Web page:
So, how are the role and meaning of the environment specified? The definition of “environment” is actually quite coded in this instance. The environment identified as needing some sort of securitization for its inherent value is the global economy. This large and intangible dimension that is in some way inherently human is in need of protection from climate change, which is made to sound like this autonomous disaster waiting to strike.
Then there is the company’s imagining of the earthly environment. Something tethered to climate change, but yet still separate. The earthly environment is hyper-commodifiable and it is profitable. Explicitly, they pose the environment as a separate entity from mankind and that it operates in predetermined cycles that can be manipulated or amplified by human intervention, but not changed. This is exemplified in divisive rhetorical choices, such as distinguishing an inherent difference between nature and occupied land. And in the actionable steps that they proposed to mitigate adverse climate change.
First of all, in the effort that they’re putting in to try and stabilize the global economy, Amazon is failing to recognize both verbally and by action, the role that our ecosystems play in maintaining a stable global economy. And, by that extent, consequences that unfettered climate change will have on the global economy.
A 2019 NASA report assess that in the United States, economic damages from climate change are projected to be large. With one 2017 study concluding that the United States could lose 2.3% of its gross domestic product for each degree Celsius increase in global warming. By this measure, it appears that the company is actually working towards more economic instability. While in the short-term, they are choosing to act within means that are economically comfortable. A future in which substantial emission reduction is not implemented is a future in which corporations will have no choice but to act and means outside of their comfort because of weak buying power of consumers or supply chain issues.
This idea transitions really well into the second question.
What is the role of human agency within this claim?
So I kinda talked about the distinction between, like, humanity and the environment in the last segment. A sort of ephemeral environment is constructed in this claim as the environment protected is one, not a physical space and two, a large global entity. So if it’s not a difficult enough of a concept, further complexities added when you consider that the proposed threat of climate change is being perceived as a process external to humanity.
Effectively, Amazon is removing human agency from climate change and instead imagining it as an event that is a looming threat unrelated to human enterprise. This view of humanity makes us look really weak, like all we have the capability to do is be stewards that watched the Earth heal and try to encourage it and maybe not try to commodify everything. But it really takes the autonomy and the ability out of man’s hands. I would say that part of this argument is so dangerous because it’s crafted in a way that it feeds into existing fears people have about climate change, about their ability to meaningfully contribute to its mitigation.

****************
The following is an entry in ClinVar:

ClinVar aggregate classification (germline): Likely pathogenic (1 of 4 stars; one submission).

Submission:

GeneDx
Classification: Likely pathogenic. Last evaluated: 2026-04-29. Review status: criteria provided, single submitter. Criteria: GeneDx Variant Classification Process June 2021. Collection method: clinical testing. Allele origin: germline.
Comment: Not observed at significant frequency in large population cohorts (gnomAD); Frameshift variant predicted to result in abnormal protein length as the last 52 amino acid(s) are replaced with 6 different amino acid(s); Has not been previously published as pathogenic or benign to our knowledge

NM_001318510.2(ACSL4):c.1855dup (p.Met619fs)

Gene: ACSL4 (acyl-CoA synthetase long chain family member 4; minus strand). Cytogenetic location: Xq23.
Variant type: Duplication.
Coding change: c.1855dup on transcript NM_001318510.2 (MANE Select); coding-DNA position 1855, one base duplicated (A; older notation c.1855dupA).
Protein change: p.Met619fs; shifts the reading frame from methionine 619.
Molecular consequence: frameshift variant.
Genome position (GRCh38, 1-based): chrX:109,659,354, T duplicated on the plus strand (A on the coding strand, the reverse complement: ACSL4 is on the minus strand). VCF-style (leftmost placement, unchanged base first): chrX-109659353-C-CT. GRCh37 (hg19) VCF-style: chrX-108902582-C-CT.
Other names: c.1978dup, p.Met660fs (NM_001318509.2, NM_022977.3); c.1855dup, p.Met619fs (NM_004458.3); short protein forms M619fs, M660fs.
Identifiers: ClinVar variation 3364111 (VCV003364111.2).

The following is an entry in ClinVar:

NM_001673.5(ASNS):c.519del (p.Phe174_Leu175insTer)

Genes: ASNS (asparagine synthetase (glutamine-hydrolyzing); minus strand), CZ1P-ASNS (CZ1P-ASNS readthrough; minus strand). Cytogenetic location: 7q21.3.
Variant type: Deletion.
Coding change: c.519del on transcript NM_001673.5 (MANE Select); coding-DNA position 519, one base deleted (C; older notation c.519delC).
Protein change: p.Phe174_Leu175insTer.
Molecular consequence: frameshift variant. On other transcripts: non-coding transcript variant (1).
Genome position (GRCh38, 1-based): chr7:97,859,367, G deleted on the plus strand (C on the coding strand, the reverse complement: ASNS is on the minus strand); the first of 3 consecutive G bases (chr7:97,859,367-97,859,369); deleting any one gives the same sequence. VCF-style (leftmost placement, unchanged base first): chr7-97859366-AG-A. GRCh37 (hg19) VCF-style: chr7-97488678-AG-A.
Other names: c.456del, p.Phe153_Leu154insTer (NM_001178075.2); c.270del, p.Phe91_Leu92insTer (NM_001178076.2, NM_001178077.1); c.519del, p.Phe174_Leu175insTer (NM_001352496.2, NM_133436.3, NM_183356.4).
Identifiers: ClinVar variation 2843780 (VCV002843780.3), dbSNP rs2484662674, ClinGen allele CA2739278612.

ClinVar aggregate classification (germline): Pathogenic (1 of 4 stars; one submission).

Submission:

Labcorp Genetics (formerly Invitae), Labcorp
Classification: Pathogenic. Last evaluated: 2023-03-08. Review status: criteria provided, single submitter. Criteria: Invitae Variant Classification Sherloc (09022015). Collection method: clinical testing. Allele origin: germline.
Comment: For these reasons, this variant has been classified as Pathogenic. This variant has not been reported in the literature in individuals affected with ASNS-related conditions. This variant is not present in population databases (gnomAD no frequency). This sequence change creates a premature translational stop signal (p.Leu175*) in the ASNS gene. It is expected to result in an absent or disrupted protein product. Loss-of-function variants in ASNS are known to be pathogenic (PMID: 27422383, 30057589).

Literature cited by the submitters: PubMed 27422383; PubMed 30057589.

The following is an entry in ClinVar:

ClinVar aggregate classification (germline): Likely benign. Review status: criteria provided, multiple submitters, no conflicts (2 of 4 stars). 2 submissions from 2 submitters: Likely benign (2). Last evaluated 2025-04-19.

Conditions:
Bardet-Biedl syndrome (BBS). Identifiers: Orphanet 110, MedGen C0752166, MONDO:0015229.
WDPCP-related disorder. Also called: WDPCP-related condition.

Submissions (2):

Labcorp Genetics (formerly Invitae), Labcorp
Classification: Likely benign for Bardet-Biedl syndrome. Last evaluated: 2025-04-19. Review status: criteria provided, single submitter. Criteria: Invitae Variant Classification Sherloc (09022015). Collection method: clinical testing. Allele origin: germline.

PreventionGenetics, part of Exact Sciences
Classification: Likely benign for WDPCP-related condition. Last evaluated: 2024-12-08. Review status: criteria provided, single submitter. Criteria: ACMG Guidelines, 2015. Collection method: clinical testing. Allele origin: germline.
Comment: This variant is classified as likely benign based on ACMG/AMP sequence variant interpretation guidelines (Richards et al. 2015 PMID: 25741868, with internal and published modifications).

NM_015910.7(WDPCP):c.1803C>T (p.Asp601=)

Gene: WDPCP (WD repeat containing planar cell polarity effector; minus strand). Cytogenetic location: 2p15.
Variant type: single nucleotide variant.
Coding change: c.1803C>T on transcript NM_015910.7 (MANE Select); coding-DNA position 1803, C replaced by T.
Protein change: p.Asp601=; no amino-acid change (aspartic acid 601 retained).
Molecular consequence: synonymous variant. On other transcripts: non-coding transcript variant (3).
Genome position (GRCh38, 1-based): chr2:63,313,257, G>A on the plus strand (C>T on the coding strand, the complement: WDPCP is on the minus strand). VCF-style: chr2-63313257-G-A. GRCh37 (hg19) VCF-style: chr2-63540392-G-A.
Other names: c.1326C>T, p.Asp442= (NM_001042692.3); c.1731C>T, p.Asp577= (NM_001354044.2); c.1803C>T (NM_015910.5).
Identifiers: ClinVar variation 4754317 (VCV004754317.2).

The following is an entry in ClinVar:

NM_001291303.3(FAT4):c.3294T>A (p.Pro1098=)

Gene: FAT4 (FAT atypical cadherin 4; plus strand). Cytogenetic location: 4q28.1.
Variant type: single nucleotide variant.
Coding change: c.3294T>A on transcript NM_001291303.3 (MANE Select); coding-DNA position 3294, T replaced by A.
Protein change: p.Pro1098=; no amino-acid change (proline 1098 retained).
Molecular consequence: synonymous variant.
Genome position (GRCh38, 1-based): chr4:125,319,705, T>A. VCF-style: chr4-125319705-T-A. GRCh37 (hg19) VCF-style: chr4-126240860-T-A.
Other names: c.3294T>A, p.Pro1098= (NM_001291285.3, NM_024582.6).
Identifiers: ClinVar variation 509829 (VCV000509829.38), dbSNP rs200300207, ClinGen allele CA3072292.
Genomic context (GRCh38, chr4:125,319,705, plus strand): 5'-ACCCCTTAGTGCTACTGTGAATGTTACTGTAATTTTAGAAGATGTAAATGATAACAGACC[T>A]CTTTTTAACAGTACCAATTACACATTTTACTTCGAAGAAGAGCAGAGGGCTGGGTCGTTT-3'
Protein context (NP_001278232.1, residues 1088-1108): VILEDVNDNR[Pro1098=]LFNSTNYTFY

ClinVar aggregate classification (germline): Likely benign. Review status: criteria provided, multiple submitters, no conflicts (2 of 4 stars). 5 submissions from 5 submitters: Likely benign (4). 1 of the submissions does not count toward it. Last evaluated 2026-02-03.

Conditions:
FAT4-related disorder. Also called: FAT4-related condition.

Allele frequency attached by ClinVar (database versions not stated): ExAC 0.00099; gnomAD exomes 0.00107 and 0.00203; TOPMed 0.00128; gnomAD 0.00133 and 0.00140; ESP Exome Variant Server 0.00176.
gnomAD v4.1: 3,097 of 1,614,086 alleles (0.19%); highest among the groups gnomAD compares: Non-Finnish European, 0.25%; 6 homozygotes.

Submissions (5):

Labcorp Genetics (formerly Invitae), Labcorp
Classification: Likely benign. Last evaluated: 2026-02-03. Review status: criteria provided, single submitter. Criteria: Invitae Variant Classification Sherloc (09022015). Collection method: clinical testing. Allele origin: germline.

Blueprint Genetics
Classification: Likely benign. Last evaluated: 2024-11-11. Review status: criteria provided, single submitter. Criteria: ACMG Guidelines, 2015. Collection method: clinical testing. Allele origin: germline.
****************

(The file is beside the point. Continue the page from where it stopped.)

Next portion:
And what is more is it subverts efforts of other science communicators who have been pushing for clean energy resources, not only for personal use but for industry as well.
And essentially, this framing allows Amazon to shed themselves of the responsibility to meet carbon-neutral goals through reductions because of the Earth’s natural systems, encouraged by their conservation and preservation, having the power to cancel out their emissions.
To state it plainly, this retirement of human agency is a mean to rationalize unsustainable practices that promise companies can maintain economic success. The goal of natural climate solutions as implemented by Amazon, is not to mitigate the climate crisis, but rather as an attempt to get the environment to mitigate economic discomfort.
The final question that we’re going to look at is the spatial focus of this claim, and you’ll see some overlap with how we sort of identified the role and meaning of the environment, but this has a more, like, physical, tangible context to it. Right?
So, the spacial identification of Amazon’s environment is multidimensional. On the one hand, we have the environment that they want to explicitly secure in a protectionary-for-fear-of-intrinsic-value-loss sort of way, and that environment is the global economy. And the company’s externally facing sustainability website is explicit in this intention, naming economic securitization as the impetus for their sustainability practice implementation. It’s with this priority established that we can better contextualize how they spatially identify the “natural” environment that acts as a medium by which they can securitize continued economic activity.